Workers at Goderich salt mine accept deal to end 12-week strike

More than 350 unionized workers voted Monday to accept the tentative deal reached with the mine owner, Compass Minerals. They will return to work Wednesday morning.

Workers with Unifor Local 16-0 had been on strike since April 27

The Goderich salt mine, seen here from a park overlooking Lake Huron, is the world's largest. (Colin Butler/CBC News)

The 12-week strike at the salt mine in Goderich, Ontario is over. 

Workers voted Monday to accept a three-year deal reached between Unifor Local 16-O and the mine owner, Compass Minerals.

The salt mine, the world's largest, employs more than 350 unionized workers. They had been on strike since April 27. One of the key issues had been the employer's use of overtime.

"We are very pleased that our employees have ratified this agreement," said senior vice president Anthony Sepich in a statement. "We look forward to our employees getting back to work and continuing to meet the salt needs of our customers."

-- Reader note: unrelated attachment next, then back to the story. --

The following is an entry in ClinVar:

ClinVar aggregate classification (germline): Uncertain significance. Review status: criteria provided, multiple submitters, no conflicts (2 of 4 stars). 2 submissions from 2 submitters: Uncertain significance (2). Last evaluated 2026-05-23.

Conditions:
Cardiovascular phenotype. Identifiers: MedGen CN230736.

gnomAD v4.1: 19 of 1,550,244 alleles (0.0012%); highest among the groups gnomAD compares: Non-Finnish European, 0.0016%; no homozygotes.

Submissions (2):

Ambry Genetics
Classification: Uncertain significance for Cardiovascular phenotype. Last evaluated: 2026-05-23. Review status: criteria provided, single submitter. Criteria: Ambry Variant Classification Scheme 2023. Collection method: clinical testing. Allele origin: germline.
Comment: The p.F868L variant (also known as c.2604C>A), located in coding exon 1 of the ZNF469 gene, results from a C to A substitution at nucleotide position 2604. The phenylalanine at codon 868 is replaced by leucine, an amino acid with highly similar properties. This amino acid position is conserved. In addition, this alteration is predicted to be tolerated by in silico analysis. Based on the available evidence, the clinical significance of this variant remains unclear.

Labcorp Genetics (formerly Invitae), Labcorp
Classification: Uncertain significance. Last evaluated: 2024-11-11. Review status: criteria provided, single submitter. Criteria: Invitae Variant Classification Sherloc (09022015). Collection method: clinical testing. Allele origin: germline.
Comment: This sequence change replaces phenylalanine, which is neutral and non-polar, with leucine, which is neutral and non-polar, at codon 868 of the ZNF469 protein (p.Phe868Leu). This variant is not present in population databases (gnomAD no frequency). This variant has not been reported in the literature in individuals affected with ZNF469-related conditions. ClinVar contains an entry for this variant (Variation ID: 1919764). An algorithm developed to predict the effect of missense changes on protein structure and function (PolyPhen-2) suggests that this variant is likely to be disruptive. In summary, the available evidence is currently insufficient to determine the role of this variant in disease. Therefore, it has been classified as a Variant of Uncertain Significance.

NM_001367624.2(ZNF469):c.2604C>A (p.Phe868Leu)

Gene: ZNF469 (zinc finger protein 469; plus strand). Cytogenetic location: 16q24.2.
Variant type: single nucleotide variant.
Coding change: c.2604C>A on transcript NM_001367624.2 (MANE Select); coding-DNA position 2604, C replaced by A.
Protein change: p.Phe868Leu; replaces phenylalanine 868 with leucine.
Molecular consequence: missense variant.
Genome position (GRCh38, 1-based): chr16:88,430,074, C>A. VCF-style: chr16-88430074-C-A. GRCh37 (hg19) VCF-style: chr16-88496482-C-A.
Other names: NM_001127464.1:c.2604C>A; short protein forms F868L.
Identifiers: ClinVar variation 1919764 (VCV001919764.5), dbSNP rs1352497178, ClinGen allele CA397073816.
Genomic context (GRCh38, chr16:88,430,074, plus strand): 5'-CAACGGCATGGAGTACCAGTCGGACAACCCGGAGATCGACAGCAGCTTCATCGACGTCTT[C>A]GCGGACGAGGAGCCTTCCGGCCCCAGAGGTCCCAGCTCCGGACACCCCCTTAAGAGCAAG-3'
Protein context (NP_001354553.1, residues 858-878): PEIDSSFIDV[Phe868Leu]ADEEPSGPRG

The unionized workers will return to the mine on Wednesday morning.

"We want to thank the people of Goderich and all the union members who stood with us on this picket line," said Local 16-O president Gary Lynch in a statement from Unifor. "Most of all I want to thank our members and their families who stood strong with our bargaining committee through 12 long weeks."

In recent weeks, the labour showdown became increasingly bitter.

Miners had blocked the entrance to the site to disrupt the flow of replacement workers. A court injunction forced them to remove the barricade. However, local area farmers brought in tractors and continued to block the site.  

Unionized workers rally along a narrow stretch of road leading to the Goderich salt mine on July 10. (Colin Butler/CBC News)

The union says the three-year deal includes a 2.5 per cent wage increase this year and next, and a three per cent increase in 2020, and maintains previous pension and benefits.